This is why USTR recently published a public notice seeking broad input on supply chain resilience.
This is much more than just moving goods around.
It is about proactively strengthening domestic manufacturing.  It is about creating strategic arrangements with trusted partners and with regional partners.
We want your input so that we can work together to develop innovative trade tools to advance supply chain resilience.  Written comments are due by April 22, and requests to testify at our first public hearing are due tomorrow, April 12. 
We are also holding field hearings in St. Paul, Minnesota, and in New York City, along with a fully virtual hearing, so I encourage all of you to participate.
An important aspect of our work on supply chains is to collaborate with trading partners to incentivize a race to the top through stronger coordination and alignment on labor and environmental protections.  This is really important to design a system that can adapt and rebound with agility and to drive lasting, inclusive prosperity.
We are enforcing the labor rights provisions in our existing trade agreements to empower workers.  We are also addressing unfair competition based on the exploitation of workers—using all of the tools of our trade policy to combat forced labor in global supply chains.
This looks like working with allies like Japan to set up a task force to address this issue.  This also looks like fully enforcing the Section 307 forced labor import ban, and working with other federal government agencies to make sure that we are not importing goods made with forced labor from the PRC.
I want to emphasize that all of this requires close cooperation with all of you, and I truly appreciate NCTO’s support in these efforts. 
This is how we can address today’s most pressing challenges and build durable growth by lifting up more diverse voices across our societies, especially those of underserved communities. 
This is also how we can work with other countries to build our middle classes together, and not pit them against each other.
I know some NCTO members are participating in Vice President Harris’ Call-to-Action Initiative, and I want to thank you for that.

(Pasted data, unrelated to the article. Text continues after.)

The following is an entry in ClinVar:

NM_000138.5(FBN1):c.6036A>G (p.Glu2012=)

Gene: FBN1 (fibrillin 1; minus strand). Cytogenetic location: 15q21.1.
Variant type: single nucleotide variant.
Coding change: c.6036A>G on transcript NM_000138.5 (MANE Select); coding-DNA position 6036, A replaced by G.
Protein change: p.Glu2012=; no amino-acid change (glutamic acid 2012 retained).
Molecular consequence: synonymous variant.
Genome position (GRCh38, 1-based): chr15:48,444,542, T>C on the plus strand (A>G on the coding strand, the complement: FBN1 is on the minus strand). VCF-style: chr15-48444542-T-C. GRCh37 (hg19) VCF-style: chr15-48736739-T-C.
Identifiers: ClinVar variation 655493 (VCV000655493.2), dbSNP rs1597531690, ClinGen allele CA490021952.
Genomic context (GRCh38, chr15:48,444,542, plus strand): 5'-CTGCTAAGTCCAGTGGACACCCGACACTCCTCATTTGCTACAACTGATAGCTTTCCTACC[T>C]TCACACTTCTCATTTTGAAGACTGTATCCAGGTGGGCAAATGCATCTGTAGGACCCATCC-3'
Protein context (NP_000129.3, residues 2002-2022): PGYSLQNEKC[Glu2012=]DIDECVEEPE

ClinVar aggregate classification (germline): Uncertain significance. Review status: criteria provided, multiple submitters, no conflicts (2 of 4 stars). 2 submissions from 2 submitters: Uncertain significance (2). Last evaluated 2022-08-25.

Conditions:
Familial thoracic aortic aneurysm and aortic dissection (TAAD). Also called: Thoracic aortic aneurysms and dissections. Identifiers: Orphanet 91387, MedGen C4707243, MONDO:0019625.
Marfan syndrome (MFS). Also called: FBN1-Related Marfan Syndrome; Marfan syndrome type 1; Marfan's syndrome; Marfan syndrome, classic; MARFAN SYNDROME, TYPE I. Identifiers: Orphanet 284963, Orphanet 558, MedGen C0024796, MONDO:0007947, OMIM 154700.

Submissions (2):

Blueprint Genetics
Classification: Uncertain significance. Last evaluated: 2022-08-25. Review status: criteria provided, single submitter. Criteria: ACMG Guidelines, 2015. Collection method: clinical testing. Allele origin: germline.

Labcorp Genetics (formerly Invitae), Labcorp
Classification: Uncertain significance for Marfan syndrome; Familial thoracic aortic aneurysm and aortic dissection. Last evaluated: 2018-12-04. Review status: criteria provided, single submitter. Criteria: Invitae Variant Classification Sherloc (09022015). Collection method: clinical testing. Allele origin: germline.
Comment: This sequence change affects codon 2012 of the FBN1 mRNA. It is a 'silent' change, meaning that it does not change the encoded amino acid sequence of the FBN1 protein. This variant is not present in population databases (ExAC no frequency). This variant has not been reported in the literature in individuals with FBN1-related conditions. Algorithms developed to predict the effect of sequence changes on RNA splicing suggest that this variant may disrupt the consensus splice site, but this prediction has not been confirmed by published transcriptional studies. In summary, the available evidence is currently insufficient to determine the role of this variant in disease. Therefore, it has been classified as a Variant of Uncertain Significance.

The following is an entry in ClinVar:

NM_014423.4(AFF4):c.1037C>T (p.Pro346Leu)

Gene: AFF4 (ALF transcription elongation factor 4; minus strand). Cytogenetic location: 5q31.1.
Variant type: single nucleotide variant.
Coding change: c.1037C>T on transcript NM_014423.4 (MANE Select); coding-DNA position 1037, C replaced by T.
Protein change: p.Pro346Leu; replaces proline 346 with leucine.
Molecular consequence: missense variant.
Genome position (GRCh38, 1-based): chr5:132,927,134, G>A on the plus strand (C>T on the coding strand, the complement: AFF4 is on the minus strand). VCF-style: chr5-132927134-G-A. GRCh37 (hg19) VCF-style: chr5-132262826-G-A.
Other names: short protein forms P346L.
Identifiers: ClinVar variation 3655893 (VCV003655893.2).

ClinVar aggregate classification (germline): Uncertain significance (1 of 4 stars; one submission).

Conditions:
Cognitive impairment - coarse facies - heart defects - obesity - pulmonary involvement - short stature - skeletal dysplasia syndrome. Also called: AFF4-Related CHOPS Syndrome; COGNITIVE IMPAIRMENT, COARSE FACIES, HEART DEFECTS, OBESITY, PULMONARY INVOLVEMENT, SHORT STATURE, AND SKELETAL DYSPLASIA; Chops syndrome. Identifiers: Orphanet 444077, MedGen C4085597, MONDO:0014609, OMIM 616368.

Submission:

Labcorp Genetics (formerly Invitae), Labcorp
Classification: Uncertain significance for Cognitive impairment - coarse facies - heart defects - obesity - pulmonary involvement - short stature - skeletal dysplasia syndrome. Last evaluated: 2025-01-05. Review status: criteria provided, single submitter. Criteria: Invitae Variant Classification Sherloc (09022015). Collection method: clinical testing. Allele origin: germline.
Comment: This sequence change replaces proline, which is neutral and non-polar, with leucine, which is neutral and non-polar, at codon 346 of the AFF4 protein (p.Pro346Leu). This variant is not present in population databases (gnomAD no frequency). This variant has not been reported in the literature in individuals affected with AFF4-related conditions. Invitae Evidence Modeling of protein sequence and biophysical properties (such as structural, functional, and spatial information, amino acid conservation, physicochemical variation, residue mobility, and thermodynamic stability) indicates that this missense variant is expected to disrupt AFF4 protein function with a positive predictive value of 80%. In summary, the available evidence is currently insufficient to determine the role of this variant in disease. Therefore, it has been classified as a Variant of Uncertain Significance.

This is an important part of our Administration’s work to create meaningful economic opportunity in El Salvador, Guatemala, and Honduras.  To date, this initiative has galvanized more than $5.2 billion in private sector commitments in northern Central America.
Let me tell you why this is important for Americans and working communities here—these investments and sourcing commitments will help increase economic opportunities in these countries, and promote greater near-shoring and support American jobs that provide the yarns and fabrics that go into Central American apparel production.
We want to work with all stakeholders to bring more production back to this hemisphere, while also strengthening regional supply chains and supporting good-paying jobs in the United States and Central America.  This is how we grow together; this is how we incentivize a race to the top for our people.
We have several dedicated workstreams on this at USTR, including the CAFTA-DR Textiles and Apparel Supply Chain Directory and a joint project with Customs and Border Patrol, where we can continue to work together with all of you to promote regional manufacturing and sourcing, support supply chain resiliency, build capacity, and raise labor and environmental standards in our region.
I know enforcement against illicit trade is important to you, and USTR will continue to work with our CBP colleagues to address your concerns.
On yarn-forward rules of origin, I know how important those are to you and for the success of our trade partnership with the region.  We understand that your investment and business decisions depend on the existing rules of origin remaining stable and secure.
I can assure you that this Administration remains committed to leveraging and safeguarding the strong yarn-forward rules of origin for apparel under the CAFTA-DR.
NCTO has been an important partner as we write the next chapter of U.S. trade policy.  I know that we will continue our collaboration in the months ahead. 
I understand your interest in renewing the Miscellaneous Tariff Bills program and the impact of de minimis on some manufacturers and retailers.  We are closely following any Congressional action on this matter.
Thank you for the opportunity to share my thoughts with you, and congratulations again on your 20th anniversary.  I look forward to the next 20 years and to continuing to work with you to craft a trade policy that works for all Americans.